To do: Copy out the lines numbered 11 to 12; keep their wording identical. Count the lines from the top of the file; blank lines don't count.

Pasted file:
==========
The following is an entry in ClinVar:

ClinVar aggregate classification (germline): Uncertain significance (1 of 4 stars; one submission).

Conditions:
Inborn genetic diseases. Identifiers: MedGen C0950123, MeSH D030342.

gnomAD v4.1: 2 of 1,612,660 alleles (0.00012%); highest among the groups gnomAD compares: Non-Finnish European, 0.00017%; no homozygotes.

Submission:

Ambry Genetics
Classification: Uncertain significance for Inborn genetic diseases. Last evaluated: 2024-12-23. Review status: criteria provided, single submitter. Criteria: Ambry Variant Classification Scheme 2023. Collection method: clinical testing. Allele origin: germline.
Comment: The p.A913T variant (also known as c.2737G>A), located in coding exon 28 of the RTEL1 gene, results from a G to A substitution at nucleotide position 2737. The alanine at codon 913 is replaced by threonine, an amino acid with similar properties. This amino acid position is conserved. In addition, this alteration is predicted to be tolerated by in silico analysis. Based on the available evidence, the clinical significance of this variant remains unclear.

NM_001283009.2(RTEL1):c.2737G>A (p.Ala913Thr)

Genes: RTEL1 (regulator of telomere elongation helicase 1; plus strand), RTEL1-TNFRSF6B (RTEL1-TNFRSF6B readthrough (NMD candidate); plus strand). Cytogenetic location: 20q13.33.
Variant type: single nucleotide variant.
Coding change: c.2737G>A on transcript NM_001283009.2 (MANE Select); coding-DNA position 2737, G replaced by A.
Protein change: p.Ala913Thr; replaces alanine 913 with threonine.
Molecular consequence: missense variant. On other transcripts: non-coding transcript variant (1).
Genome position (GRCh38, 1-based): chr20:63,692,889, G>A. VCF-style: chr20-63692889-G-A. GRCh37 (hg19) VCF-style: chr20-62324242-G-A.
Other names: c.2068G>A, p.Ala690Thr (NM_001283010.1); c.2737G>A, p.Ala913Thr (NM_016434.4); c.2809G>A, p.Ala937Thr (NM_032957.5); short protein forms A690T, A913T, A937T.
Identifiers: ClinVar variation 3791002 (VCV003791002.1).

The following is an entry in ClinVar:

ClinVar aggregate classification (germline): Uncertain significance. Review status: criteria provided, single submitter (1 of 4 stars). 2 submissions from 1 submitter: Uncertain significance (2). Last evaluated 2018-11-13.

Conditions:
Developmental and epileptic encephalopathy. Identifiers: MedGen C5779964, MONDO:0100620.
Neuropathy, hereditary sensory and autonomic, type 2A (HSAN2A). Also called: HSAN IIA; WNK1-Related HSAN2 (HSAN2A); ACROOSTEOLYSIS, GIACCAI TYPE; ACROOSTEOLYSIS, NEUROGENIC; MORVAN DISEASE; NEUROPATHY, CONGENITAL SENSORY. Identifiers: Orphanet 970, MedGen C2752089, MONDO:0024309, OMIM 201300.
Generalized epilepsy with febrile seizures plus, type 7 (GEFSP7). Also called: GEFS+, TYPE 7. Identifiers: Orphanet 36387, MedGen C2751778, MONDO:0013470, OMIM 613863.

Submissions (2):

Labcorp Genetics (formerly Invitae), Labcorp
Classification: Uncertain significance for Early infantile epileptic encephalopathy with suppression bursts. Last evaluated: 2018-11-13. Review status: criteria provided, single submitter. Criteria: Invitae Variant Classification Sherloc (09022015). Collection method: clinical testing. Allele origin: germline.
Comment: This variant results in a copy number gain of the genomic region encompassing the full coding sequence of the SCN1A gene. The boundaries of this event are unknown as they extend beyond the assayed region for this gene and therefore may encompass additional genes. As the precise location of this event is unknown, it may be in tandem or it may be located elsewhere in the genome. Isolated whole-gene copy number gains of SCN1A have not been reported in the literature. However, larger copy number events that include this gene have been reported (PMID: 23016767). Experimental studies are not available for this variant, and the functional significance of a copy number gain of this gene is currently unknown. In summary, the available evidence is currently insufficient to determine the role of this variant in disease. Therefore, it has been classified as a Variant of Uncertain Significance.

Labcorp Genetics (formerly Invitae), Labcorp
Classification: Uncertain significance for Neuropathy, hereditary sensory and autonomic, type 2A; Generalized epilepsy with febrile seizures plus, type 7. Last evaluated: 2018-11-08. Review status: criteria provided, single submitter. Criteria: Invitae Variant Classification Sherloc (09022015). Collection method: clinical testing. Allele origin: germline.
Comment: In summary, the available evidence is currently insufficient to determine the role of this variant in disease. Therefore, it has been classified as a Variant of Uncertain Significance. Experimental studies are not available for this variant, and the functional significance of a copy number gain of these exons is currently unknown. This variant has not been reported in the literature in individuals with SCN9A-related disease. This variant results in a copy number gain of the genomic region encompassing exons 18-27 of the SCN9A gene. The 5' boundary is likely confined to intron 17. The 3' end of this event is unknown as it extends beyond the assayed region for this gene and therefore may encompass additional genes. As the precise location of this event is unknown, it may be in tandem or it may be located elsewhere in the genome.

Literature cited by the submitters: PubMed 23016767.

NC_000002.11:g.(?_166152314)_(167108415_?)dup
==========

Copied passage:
Genes: RTEL1 (regulator of telomere elongation helicase 1; plus strand), RTEL1-TNFRSF6B (RTEL1-TNFRSF6B readthrough (NMD candidate); plus strand). Cytogenetic location: 20q13.33.
Variant type: single nucleotide variant.